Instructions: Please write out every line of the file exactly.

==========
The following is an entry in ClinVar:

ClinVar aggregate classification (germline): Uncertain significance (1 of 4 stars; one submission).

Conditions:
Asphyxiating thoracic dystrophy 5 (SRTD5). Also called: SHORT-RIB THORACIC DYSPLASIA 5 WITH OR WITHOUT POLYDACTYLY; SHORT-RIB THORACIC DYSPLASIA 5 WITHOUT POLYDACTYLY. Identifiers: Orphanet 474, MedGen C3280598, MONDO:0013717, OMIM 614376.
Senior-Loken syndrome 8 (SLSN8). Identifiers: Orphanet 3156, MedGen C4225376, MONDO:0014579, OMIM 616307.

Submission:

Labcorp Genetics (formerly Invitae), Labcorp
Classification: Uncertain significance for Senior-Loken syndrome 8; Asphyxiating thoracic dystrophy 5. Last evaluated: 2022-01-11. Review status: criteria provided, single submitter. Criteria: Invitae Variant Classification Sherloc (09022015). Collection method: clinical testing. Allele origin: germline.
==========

The following is an entry in ClinVar:

ClinVar aggregate classification (germline): Uncertain significance (1 of 4 stars; one submission).

Conditions:
Asphyxiating thoracic dystrophy 5 (SRTD5). Also called: SHORT-RIB THORACIC DYSPLASIA 5 WITH OR WITHOUT POLYDACTYLY; SHORT-RIB THORACIC DYSPLASIA 5 WITHOUT POLYDACTYLY. Identifiers: Orphanet 474, MedGen C3280598, MONDO:0013717, OMIM 614376.
Senior-Loken syndrome 8 (SLSN8). Identifiers: Orphanet 3156, MedGen C4225376, MONDO:0014579, OMIM 616307.

Submission:

Labcorp Genetics (formerly Invitae), Labcorp
Classification: Uncertain significance for Senior-Loken syndrome 8; Asphyxiating thoracic dystrophy 5. Last evaluated: 2022-01-11. Review status: criteria provided, single submitter. Criteria: Invitae Variant Classification Sherloc (09022015). Collection method: clinical testing. Allele origin: germline.